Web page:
Arch St project disputed

Published 12:00 am Monday, April 11, 2005

The future of the proposed Arch Street River Walk project may be in doubt for a few weeks as Demopolis City Councilmember’s research the plans to determine the proper avenues. The tabling of a vote on the project was mostly due to presentations from concerned citizens and residents of the area about the project at the Thursday council meeting.

Before hearing feedback, the Arch Street Task Force, who were in charge of the planning process, brought their strategy before the council. Jay Shows, a member of the Task Force went through the possibilities.

“Basically the River Walk Arch Street project involved a floating dock at the north city landing,” Shows said. “I think it will probably be around 150 feet or so. Then a 200 or plus foot two tier retaining wall and a walkway from Highway 43 to the Botanical Gardens. There will be a courtesy floating dock at the lower landing that is close to the botanical gardens and there is to be a sidewalk. There will be fencing, park bench seating and a little bit of landscaping and two different areas for additional parking.”

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Shows said the walkway would extend to the lower landing and acknowledged that like any area near a large body of water, flooding could be an issue.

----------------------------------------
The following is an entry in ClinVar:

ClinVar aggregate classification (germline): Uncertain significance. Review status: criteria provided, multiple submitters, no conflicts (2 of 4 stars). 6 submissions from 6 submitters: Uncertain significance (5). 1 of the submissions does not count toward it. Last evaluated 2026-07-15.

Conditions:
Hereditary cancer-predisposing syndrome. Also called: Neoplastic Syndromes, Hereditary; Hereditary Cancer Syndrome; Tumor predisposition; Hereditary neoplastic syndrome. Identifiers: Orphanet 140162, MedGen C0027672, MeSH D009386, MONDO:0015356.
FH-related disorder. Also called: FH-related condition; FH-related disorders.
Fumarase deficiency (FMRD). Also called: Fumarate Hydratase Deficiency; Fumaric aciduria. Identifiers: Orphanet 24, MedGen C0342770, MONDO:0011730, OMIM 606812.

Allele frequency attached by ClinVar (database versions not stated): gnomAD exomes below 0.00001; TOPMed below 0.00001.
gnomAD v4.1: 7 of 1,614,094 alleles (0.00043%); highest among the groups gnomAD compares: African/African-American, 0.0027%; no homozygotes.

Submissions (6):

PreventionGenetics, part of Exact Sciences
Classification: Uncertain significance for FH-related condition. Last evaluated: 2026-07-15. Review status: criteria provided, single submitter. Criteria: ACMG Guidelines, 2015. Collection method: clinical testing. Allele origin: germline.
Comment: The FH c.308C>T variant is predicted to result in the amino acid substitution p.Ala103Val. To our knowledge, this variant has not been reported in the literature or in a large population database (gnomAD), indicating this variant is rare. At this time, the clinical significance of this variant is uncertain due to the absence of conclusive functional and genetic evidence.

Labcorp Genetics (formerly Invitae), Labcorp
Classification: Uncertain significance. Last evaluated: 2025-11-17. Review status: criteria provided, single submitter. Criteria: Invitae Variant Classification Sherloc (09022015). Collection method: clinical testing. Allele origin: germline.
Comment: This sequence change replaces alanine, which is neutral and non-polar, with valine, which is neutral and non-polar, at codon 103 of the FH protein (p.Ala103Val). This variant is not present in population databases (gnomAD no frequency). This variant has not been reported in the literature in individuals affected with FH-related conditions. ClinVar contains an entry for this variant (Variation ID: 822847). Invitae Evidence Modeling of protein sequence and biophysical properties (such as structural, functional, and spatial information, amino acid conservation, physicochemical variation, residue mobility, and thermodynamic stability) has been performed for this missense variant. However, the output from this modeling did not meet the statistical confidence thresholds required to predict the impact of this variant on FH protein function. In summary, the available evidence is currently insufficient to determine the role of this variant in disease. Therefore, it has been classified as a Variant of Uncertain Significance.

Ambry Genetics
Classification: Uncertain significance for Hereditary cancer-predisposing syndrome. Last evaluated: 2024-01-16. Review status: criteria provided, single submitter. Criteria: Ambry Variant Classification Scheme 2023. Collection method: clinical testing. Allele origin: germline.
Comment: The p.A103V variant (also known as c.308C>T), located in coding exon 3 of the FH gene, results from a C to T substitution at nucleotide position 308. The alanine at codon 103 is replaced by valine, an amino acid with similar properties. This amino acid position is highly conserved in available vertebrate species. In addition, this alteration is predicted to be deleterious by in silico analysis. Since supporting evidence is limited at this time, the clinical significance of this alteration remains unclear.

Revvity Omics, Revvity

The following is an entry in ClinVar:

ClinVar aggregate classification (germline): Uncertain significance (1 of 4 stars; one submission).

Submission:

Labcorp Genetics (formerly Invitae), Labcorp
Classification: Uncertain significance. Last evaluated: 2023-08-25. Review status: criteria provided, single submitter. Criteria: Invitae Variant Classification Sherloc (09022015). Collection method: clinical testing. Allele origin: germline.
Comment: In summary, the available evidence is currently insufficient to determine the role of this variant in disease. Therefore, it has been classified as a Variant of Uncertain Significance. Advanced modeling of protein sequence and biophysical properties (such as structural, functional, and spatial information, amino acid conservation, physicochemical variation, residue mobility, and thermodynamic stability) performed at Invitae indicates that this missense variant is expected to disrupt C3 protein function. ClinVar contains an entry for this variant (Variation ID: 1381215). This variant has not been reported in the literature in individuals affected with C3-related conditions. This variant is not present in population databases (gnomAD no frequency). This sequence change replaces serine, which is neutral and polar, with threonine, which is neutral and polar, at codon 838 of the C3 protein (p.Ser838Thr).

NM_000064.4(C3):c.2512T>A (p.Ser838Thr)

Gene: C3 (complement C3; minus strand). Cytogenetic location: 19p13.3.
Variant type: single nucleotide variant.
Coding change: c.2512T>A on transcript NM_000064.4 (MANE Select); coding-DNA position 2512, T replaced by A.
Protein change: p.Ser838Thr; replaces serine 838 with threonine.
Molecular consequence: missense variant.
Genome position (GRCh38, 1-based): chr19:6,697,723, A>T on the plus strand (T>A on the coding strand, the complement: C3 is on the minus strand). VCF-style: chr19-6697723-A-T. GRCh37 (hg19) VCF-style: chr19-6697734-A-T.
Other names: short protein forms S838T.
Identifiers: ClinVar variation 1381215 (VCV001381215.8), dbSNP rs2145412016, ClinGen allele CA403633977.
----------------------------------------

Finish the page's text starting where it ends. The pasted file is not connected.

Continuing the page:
“The intention is to tie into Highway 43 and take it all the way to the lower landing,” Shows said. “I would think at the north landing and the lower landing both at some stages could fall below the flood plane. A project engineer would have to answer those questions. I have talked to people, but I do not want to speak for engineers.”

The location of the walkway would be in a location where flooding was not likely to be a problem more than once or twice a year. Shows said they were conscious of roadblocks with the project, but were working with engineers to find solutions.

“We are aware that there are some challenges to this project,” Shows said. “The committee voted thinking it was doable. As for as the sidewalk, I personally think one could be built where rising water and receding water would not be a major problem, but then again someone with more experience would have to say for sure.”

Some felt the project needed a lot of work before voting a plan in place.

Kirk Brooker, who represented the Marengo County Historical Society, said his group felt they were incorrectly tied into the project.

“Although the Marengo County Historical Society was named in the grant application by then Mayor Austin Caldwell as having endorsed this project, the Board of Directors of this Society was unaware of any such proposal and application until after its submittal,” Brooker said. “It is confusing as to why the Society’s board was not contacted during the application process and why it was falsely stated that they supported the project.”

Brooker said they felt a walkway could be beneficial fro the city, but wished to see Arch Street undisturbed.

“The board believes in a scenic walk from the yacht basin to the Civic Center,” Brooker said. “However, they are not in support in development of the residential areas along Arch Street that have relatively been undisturbed since its dedication in 1819.”